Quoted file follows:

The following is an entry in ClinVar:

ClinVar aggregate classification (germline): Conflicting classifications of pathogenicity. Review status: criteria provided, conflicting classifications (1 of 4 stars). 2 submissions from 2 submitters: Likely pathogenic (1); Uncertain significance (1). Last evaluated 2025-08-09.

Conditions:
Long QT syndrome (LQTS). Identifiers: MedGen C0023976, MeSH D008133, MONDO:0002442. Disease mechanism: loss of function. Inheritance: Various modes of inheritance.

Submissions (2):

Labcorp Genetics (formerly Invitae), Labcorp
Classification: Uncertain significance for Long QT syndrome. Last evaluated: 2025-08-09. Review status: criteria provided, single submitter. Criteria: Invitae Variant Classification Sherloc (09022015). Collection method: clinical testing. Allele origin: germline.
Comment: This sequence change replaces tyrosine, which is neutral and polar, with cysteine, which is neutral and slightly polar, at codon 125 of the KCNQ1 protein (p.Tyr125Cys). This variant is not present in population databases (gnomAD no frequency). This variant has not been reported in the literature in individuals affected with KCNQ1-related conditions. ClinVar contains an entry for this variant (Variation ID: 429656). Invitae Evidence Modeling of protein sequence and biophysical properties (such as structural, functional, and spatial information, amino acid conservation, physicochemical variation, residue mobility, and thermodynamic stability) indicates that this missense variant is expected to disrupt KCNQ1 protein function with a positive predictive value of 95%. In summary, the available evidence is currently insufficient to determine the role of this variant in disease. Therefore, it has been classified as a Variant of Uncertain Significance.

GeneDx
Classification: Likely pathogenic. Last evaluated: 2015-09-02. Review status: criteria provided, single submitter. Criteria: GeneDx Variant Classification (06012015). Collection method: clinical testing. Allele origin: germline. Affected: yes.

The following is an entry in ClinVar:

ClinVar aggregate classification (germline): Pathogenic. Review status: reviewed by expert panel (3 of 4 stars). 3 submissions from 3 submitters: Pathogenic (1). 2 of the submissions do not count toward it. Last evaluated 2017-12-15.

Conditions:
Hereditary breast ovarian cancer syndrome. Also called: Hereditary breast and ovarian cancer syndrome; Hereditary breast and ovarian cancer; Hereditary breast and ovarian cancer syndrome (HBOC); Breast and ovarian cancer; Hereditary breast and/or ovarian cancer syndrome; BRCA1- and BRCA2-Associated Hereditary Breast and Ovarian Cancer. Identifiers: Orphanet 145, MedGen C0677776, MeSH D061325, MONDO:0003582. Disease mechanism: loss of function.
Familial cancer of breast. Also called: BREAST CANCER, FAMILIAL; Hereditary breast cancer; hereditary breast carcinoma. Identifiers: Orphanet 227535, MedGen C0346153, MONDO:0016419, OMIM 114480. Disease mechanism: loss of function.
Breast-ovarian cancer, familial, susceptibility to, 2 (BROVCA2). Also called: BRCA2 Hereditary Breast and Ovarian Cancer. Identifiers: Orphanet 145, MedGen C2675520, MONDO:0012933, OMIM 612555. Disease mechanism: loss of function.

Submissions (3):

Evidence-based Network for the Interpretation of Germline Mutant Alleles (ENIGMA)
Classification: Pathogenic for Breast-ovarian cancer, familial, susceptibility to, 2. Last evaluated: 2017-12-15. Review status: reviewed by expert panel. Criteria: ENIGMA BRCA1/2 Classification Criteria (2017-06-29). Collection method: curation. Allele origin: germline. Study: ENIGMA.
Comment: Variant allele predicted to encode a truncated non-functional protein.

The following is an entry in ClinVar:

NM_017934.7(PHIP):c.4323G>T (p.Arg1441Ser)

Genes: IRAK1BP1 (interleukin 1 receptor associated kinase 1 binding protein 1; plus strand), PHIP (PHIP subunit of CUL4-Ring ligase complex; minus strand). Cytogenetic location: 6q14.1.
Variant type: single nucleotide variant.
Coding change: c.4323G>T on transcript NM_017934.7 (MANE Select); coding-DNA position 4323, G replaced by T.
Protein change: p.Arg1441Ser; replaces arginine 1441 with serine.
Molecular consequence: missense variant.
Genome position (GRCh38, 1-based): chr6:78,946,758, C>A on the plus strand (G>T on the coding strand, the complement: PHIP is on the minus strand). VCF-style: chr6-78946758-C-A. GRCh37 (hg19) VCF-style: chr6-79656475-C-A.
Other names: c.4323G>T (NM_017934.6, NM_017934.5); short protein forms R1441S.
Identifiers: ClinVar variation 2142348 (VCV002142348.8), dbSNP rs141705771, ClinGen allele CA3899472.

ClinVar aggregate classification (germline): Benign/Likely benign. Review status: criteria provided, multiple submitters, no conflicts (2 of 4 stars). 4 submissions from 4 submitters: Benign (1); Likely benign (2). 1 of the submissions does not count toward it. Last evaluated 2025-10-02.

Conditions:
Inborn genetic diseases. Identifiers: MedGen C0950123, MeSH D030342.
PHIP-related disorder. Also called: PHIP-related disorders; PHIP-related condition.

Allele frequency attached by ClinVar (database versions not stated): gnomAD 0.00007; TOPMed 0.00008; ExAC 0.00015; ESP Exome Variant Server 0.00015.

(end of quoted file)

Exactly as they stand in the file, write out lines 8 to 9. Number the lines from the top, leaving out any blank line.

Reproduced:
Comment: This sequence change replaces tyrosine, which is neutral and polar, with cysteine, which is neutral and slightly polar, at codon 125 of the KCNQ1 protein (p.Tyr125Cys). This variant is not present in population databases (gnomAD no frequency). This variant has not been reported in the literature in individuals affected with KCNQ1-related conditions. ClinVar contains an entry for this variant (Variation ID: 429656). Invitae Evidence Modeling of protein sequence and biophysical properties (such as structural, functional, and spatial information, amino acid conservation, physicochemical variation, residue mobility, and thermodynamic stability) indicates that this missense variant is expected to disrupt KCNQ1 protein function with a positive predictive value of 95%. In summary, the available evidence is currently insufficient to determine the role of this variant in disease. Therefore, it has been classified as a Variant of Uncertain Significance.

GeneDx